You recently proposed that the city create an advisory commission of people who are or have been homeless. What role do you see this committee playing? 

I proposed this commission because it’s common sense. We’re designing and implementing programs that are spending millions of dollars to serve a population, and we’re not asking them often enough how well we’re doing at it. As middle-class, relatively well-off housed people on the City Council, we are going to lack a certain understanding of what needs to be done—we might think “Oh we’re spending so much money on all these outreach workers, everybody’s getting contacted.” But if you talk to somebody who’s sleeping rough, they’re going to tell you that they call their outreach worker and the voicemail is full, or they no longer work there. And so we need that information to figure out if what we’re doing is working.

You’ve talked about your own brush with homelessness before. How did that experience inform your perspective?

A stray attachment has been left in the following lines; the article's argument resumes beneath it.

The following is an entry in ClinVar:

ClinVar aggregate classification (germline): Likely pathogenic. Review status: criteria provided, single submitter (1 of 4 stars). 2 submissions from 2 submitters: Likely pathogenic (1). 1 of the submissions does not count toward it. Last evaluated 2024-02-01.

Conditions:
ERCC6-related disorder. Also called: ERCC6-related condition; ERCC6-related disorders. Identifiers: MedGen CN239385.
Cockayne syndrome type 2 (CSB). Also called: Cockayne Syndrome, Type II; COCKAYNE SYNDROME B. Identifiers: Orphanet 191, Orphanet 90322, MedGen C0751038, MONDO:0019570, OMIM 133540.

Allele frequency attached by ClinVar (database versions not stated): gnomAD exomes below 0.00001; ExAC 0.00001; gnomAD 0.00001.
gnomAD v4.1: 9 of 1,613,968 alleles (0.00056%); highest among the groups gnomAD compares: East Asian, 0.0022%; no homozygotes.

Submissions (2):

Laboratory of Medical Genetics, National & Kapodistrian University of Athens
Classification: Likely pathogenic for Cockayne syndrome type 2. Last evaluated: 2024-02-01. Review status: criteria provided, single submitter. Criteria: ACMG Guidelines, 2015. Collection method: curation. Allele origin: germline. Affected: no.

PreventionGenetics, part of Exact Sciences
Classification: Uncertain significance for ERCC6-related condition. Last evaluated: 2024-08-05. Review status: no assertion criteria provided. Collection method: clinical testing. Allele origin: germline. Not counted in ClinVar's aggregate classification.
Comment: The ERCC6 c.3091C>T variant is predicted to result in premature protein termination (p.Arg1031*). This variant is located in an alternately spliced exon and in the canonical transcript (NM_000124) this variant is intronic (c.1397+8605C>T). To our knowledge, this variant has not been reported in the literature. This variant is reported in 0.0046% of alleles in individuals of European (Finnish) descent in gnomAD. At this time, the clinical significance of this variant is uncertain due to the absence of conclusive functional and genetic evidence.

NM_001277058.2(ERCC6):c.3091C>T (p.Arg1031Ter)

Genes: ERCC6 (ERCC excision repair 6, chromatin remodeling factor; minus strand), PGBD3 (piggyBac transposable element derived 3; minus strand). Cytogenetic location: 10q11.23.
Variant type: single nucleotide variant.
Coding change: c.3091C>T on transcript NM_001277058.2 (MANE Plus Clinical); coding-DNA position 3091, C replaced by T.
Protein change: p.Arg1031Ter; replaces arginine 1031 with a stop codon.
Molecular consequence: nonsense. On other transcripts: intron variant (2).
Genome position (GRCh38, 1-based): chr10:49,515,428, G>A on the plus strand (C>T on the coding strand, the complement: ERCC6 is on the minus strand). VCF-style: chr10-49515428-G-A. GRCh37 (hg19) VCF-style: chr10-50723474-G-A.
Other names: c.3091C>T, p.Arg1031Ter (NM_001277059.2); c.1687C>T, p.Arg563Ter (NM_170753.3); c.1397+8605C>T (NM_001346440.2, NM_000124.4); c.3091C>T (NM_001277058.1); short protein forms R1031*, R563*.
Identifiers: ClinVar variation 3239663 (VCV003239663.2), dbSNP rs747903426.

I’ve been clean and sober from alcohol and drugs for 24-and-three-quarters years. Before I got sober, when I was fairly new to California, I was—I really think of it as “having a brush with” homelessness. A couple of nights I slept in my car, and a couple of nights I slept on the beach, and did a lot of couch surfing and staying in rundown motels and stuff like that. And it was a very defining experience for me. It was, you know, four or five years after graduating from Harvard, and I was a drug addict on the edge of homelessness on the streets of Los Angeles. That’s a memory and a perspective that sticks with you. And it certainly gives me a sensitivity to the issue and to some of the nuances that are harder to grasp. It taught me very clearly that we are all broken, and that we all fall down, and sometimes we need help getting up. And once someone’s helped you up, it’s your obligation to help someone else.